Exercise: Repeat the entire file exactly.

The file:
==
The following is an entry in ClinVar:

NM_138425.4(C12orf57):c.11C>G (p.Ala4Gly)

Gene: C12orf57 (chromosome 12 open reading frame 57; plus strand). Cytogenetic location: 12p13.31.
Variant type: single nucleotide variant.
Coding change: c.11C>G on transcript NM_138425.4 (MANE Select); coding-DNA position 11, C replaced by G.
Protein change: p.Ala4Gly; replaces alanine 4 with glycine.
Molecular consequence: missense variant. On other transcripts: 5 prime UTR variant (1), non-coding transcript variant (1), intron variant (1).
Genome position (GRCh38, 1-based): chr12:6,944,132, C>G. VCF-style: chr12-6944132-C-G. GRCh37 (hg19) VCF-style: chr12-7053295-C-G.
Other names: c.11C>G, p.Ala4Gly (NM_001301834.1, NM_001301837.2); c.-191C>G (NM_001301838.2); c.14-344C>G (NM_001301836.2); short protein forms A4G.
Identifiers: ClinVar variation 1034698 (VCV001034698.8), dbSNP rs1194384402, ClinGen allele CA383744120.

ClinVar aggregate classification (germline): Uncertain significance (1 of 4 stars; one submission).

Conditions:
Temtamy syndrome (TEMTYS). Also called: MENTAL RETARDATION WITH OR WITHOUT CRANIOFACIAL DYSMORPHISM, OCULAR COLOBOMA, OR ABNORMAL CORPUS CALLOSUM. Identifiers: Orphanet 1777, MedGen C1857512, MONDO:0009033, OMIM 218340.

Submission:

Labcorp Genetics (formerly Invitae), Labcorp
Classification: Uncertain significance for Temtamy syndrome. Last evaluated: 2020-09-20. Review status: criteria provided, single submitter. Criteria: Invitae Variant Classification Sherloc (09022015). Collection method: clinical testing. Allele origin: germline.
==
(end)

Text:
The following is an entry in ClinVar:

NM_138425.4(C12orf57):c.11C>G (p.Ala4Gly)

Gene: C12orf57 (chromosome 12 open reading frame 57; plus strand). Cytogenetic location: 12p13.31.
Variant type: single nucleotide variant.
Coding change: c.11C>G on transcript NM_138425.4 (MANE Select); coding-DNA position 11, C replaced by G.
Protein change: p.Ala4Gly; replaces alanine 4 with glycine.
Molecular consequence: missense variant. On other transcripts: 5 prime UTR variant (1), non-coding transcript variant (1), intron variant (1).
Genome position (GRCh38, 1-based): chr12:6,944,132, C>G. VCF-style: chr12-6944132-C-G. GRCh37 (hg19) VCF-style: chr12-7053295-C-G.
Other names: c.11C>G, p.Ala4Gly (NM_001301834.1, NM_001301837.2); c.-191C>G (NM_001301838.2); c.14-344C>G (NM_001301836.2); short protein forms A4G.
Identifiers: ClinVar variation 1034698 (VCV001034698.8), dbSNP rs1194384402, ClinGen allele CA383744120.

ClinVar aggregate classification (germline): Uncertain significance (1 of 4 stars; one submission).

Conditions:
Temtamy syndrome (TEMTYS). Also called: MENTAL RETARDATION WITH OR WITHOUT CRANIOFACIAL DYSMORPHISM, OCULAR COLOBOMA, OR ABNORMAL CORPUS CALLOSUM. Identifiers: Orphanet 1777, MedGen C1857512, MONDO:0009033, OMIM 218340.

Submission:

Labcorp Genetics (formerly Invitae), Labcorp
Classification: Uncertain significance for Temtamy syndrome. Last evaluated: 2020-09-20. Review status: criteria provided, single submitter. Criteria: Invitae Variant Classification Sherloc (09022015). Collection method: clinical testing. Allele origin: germline.